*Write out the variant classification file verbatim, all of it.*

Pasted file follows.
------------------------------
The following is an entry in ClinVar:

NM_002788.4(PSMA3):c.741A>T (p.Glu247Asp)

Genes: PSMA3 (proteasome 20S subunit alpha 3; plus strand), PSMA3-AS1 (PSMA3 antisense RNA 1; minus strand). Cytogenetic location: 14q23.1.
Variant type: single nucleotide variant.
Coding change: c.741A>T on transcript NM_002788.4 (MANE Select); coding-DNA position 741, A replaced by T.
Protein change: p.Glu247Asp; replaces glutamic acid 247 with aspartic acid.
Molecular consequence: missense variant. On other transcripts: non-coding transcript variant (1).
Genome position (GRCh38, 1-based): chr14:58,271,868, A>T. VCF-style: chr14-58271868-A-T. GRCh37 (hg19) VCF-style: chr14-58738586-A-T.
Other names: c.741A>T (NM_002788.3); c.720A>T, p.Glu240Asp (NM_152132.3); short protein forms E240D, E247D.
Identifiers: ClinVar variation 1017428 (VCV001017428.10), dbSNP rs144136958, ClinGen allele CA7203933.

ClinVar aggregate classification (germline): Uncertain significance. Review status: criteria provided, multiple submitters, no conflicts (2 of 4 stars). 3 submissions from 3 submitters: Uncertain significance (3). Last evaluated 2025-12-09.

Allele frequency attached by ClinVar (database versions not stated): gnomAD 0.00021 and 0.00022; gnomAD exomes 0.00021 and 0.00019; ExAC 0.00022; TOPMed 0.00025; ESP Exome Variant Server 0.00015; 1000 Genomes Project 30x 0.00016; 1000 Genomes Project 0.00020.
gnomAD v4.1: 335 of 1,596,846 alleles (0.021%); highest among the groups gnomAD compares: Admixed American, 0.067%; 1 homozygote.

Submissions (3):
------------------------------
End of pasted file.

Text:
The following is an entry in ClinVar:

NM_002788.4(PSMA3):c.741A>T (p.Glu247Asp)

Genes: PSMA3 (proteasome 20S subunit alpha 3; plus strand), PSMA3-AS1 (PSMA3 antisense RNA 1; minus strand). Cytogenetic location: 14q23.1.
Variant type: single nucleotide variant.
Coding change: c.741A>T on transcript NM_002788.4 (MANE Select); coding-DNA position 741, A replaced by T.
Protein change: p.Glu247Asp; replaces glutamic acid 247 with aspartic acid.
Molecular consequence: missense variant. On other transcripts: non-coding transcript variant (1).
Genome position (GRCh38, 1-based): chr14:58,271,868, A>T. VCF-style: chr14-58271868-A-T. GRCh37 (hg19) VCF-style: chr14-58738586-A-T.
Other names: c.741A>T (NM_002788.3); c.720A>T, p.Glu240Asp (NM_152132.3); short protein forms E240D, E247D.
Identifiers: ClinVar variation 1017428 (VCV001017428.10), dbSNP rs144136958, ClinGen allele CA7203933.

ClinVar aggregate classification (germline): Uncertain significance. Review status: criteria provided, multiple submitters, no conflicts (2 of 4 stars). 3 submissions from 3 submitters: Uncertain significance (3). Last evaluated 2025-12-09.

Allele frequency attached by ClinVar (database versions not stated): gnomAD 0.00021 and 0.00022; gnomAD exomes 0.00021 and 0.00019; ExAC 0.00022; TOPMed 0.00025; ESP Exome Variant Server 0.00015; 1000 Genomes Project 30x 0.00016; 1000 Genomes Project 0.00020.
gnomAD v4.1: 335 of 1,596,846 alleles (0.021%); highest among the groups gnomAD compares: Admixed American, 0.067%; 1 homozygote.

Submissions (3):